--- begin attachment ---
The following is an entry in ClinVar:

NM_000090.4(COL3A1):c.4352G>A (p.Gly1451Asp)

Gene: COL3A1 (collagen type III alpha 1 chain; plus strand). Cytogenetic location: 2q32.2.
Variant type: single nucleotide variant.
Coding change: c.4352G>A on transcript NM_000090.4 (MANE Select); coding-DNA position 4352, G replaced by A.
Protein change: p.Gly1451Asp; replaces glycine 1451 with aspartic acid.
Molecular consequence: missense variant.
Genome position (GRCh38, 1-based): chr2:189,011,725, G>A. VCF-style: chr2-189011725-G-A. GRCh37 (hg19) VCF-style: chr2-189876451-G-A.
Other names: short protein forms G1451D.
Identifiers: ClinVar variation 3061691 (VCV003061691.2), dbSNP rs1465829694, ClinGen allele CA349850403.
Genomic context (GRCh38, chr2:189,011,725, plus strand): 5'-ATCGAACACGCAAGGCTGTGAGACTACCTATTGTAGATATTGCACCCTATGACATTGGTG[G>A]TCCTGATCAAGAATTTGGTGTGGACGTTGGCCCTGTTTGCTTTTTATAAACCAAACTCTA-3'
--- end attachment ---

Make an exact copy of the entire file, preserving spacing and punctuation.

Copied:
The following is an entry in ClinVar:

NM_000090.4(COL3A1):c.4352G>A (p.Gly1451Asp)

Gene: COL3A1 (collagen type III alpha 1 chain; plus strand). Cytogenetic location: 2q32.2.
Variant type: single nucleotide variant.
Coding change: c.4352G>A on transcript NM_000090.4 (MANE Select); coding-DNA position 4352, G replaced by A.
Protein change: p.Gly1451Asp; replaces glycine 1451 with aspartic acid.
Molecular consequence: missense variant.
Genome position (GRCh38, 1-based): chr2:189,011,725, G>A. VCF-style: chr2-189011725-G-A. GRCh37 (hg19) VCF-style: chr2-189876451-G-A.
Other names: short protein forms G1451D.
Identifiers: ClinVar variation 3061691 (VCV003061691.2), dbSNP rs1465829694, ClinGen allele CA349850403.
Genomic context (GRCh38, chr2:189,011,725, plus strand): 5'-ATCGAACACGCAAGGCTGTGAGACTACCTATTGTAGATATTGCACCCTATGACATTGGTG[G>A]TCCTGATCAAGAATTTGGTGTGGACGTTGGCCCTGTTTGCTTTTTATAAACCAAACTCTA-3'